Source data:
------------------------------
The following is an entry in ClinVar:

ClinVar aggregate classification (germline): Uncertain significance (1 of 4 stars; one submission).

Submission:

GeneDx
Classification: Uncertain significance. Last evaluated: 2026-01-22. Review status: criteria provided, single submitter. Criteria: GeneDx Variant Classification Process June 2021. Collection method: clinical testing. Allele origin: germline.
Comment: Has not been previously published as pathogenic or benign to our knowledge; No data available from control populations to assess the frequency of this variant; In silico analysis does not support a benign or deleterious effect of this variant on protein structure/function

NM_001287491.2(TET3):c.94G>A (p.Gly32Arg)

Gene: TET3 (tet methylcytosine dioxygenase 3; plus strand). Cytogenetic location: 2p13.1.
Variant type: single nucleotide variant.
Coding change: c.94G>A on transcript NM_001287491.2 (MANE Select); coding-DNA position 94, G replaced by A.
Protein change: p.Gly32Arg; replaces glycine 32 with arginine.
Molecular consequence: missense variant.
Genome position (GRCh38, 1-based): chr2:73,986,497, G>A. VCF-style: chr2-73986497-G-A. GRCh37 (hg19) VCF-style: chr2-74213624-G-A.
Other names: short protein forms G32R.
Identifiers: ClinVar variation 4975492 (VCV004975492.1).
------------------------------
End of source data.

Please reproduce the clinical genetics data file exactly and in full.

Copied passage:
The following is an entry in ClinVar:

ClinVar aggregate classification (germline): Uncertain significance (1 of 4 stars; one submission).

Submission:

GeneDx
Classification: Uncertain significance. Last evaluated: 2026-01-22. Review status: criteria provided, single submitter. Criteria: GeneDx Variant Classification Process June 2021. Collection method: clinical testing. Allele origin: germline.
Comment: Has not been previously published as pathogenic or benign to our knowledge; No data available from control populations to assess the frequency of this variant; In silico analysis does not support a benign or deleterious effect of this variant on protein structure/function

NM_001287491.2(TET3):c.94G>A (p.Gly32Arg)

Gene: TET3 (tet methylcytosine dioxygenase 3; plus strand). Cytogenetic location: 2p13.1.
Variant type: single nucleotide variant.
Coding change: c.94G>A on transcript NM_001287491.2 (MANE Select); coding-DNA position 94, G replaced by A.
Protein change: p.Gly32Arg; replaces glycine 32 with arginine.
Molecular consequence: missense variant.
Genome position (GRCh38, 1-based): chr2:73,986,497, G>A. VCF-style: chr2-73986497-G-A. GRCh37 (hg19) VCF-style: chr2-74213624-G-A.
Other names: short protein forms G32R.
Identifiers: ClinVar variation 4975492 (VCV004975492.1).